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The Pentagon targets Honduras

By Michael Kramer

May 31, 2012

A delegation of human rights activists from the U.S., organized by Rights Action and the Alliance for Global Justice, recently visited the site of the May 11 massacre of indigenous Moskito people in Honduras.

Four people were killed and others severely wounded while traveling in canoes on the Patuca River. The river is the only way of getting around in an area that has no roads. The victims — who had nothing to do with drug trafficking — were shot by helicopter fire during a joint U.S.-Honduran drug interdiction operation that was planned using counterinsurgency tactics developed in Iraq and Afghanistan.

At a U.S. State Department press conference on May 17, the Obama administration admitted that members of the U.S. Drug Enforcement Agency’s Foreign-deployed Advisory Support Team (FAST) were aboard the helicopters, that the helicopters were owned by the State Department, and that they were flown by Guatemalan military officers and “contract pilots.”

The administration denied that the FAST unit fired any weapons. However, no matter who did the firing, it is inconceivable that the FAST hit-squad did not have ultimate command and control of this operation.

On May 22-23, the human rights delegation visited the remote community of Ahuas in the Moskitia region of Honduras, located on the Caribbean coast. In a press release the delegation reported that it “witnessed an atmosphere of terror being generated amongst dire poverty, in an area where the indigenous people are now losing control of natural resources.” (May 27)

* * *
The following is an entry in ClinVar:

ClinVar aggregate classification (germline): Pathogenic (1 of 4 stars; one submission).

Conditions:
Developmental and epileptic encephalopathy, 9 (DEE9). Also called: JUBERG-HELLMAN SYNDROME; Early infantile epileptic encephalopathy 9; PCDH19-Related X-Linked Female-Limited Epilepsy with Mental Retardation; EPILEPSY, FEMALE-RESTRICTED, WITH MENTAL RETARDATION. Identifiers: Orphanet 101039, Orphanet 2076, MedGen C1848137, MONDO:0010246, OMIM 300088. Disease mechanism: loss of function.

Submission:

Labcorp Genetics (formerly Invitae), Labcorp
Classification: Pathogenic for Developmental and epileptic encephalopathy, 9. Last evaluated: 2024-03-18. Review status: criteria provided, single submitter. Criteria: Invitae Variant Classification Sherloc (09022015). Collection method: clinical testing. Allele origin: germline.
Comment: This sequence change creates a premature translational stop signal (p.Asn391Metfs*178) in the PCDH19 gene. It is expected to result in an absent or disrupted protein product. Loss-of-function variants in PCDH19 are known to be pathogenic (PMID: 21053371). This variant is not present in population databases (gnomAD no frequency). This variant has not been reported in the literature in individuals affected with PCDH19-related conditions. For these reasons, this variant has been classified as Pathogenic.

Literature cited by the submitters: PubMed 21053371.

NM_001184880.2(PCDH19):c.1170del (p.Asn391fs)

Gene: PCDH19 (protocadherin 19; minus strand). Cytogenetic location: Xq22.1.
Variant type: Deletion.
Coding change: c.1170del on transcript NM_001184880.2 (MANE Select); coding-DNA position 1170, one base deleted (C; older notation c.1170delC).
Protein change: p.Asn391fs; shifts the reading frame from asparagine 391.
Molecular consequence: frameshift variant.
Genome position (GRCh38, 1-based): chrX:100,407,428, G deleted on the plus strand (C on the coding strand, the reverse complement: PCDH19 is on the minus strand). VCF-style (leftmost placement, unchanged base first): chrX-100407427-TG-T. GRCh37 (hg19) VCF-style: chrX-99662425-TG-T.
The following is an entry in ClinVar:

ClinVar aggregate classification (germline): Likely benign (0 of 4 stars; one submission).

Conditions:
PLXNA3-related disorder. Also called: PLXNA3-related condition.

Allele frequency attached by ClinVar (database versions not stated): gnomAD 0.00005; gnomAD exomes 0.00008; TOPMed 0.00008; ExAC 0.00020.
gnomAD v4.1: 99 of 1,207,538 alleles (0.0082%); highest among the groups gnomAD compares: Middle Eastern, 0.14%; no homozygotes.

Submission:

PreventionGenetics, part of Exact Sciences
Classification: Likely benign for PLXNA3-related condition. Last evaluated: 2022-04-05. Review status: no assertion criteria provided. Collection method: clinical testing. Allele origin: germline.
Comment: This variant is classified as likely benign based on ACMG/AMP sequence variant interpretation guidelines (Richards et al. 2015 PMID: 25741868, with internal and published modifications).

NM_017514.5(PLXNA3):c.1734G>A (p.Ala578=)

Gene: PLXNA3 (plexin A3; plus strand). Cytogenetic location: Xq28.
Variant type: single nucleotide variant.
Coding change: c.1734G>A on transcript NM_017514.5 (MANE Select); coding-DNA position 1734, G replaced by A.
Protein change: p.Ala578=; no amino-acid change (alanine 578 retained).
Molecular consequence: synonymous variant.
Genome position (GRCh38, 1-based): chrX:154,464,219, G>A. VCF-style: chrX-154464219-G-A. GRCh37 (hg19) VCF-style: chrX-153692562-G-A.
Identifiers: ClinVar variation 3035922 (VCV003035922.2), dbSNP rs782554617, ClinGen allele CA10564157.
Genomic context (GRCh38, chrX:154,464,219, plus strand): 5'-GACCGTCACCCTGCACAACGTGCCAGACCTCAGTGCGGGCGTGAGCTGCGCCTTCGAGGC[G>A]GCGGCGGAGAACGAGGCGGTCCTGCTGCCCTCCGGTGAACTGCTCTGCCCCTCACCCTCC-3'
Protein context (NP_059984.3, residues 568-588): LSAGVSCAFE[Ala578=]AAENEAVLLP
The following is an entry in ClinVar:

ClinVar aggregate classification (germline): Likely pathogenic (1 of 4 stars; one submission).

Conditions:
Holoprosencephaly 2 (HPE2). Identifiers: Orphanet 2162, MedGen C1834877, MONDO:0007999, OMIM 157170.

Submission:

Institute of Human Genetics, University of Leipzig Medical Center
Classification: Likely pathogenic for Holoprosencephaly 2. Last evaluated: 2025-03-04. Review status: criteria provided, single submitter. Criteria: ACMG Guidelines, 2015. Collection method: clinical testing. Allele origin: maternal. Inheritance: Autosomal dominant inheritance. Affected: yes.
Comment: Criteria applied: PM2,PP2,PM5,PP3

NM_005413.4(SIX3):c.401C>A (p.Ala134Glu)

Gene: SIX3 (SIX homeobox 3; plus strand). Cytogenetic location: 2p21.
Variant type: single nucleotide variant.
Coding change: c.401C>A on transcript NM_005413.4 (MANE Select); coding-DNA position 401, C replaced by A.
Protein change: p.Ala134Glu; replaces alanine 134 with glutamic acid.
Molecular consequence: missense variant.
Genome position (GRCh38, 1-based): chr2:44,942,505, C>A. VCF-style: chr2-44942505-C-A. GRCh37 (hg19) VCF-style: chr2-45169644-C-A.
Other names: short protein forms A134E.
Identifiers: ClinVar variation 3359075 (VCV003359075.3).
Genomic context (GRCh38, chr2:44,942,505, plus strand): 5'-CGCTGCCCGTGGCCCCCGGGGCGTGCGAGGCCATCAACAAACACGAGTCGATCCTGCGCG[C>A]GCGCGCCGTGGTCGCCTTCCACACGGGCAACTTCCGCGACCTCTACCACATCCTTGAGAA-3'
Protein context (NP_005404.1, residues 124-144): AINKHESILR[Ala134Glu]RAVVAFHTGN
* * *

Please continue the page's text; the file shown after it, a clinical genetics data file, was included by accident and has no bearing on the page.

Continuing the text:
The press release adds, “Following the massacre, at least one helicopter landed and at least 10 tall, light-skinned English speakers with limited Spanish proficiency, wearing military-type uniforms, exited the helicopters. … They aimed guns at, threatened to kill, and handcuffed residents of the town who had come to assist the wounded.”

Pentagon’s expanding role in Honduras

This atrocity highlights the expanding role of the Pentagon in Honduras. FAST teams, headquartered at the Marine Corps Base in Quantico, Va., and Kabul, Afghanistan, are a paramilitary arm of the Pentagon. They are able to move in and out of countries like Honduras with a low profile.

FAST members are mostly U.S. military veterans with Special Operations experience. The fact that FAST appears on an organizational chart of the U.S. Department of Justice means nothing — it is a semi-clandestine arm of the Pentagon.

The main U.S. military base in Honduras is at the Soto Cano Air Base, 60 miles from capital city Tegucigalpa. The U.S. Army’s 1st Battalion, 228th Aviation Regiment, which flies Blackhawk and Chinook helicopters, is stationed there. Meanwhile, the U.S. Air Force’s 612th Air Base Squadron maintains a C-5A Galaxy-capable, all-weather, day/night runway for potential large-scale deployments of ground troops. A number of smaller bases have recently been built in La Venta, Guanaja, Barra de Caratasca and Puerto Castilla for use by DEA/FAST.

As the liberation movement in Honduras gathers strength, experience, internal support and international solidarity, the U.S.-backed oligarchy and its figurehead, Honduran President Porfirio Lobo, are in a panic. Lobo’s reaction to the killings on the Patuca River was to call for more DEA/FAST support!

The drug war is a phony war with a lot of innocent people caught in the middle. The banks — which every year launder billions of dollars in drug profits — are almost never targeted. In Honduras the Pentagon’s real target is the liberation movement, whose leading force is the National Front for Popular Resistance, which calls for a new Honduras based on justice for all working and oppressed peoples and freedom from imperialist control.

U.S. troops and DEA/FAST out of Honduras!

Kramer, a member of Veterans for Peace, has traveled to Honduras on solidarity delegations organized by the International Action Center.


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UPDATED Jun 2, 2012 8:40 AM
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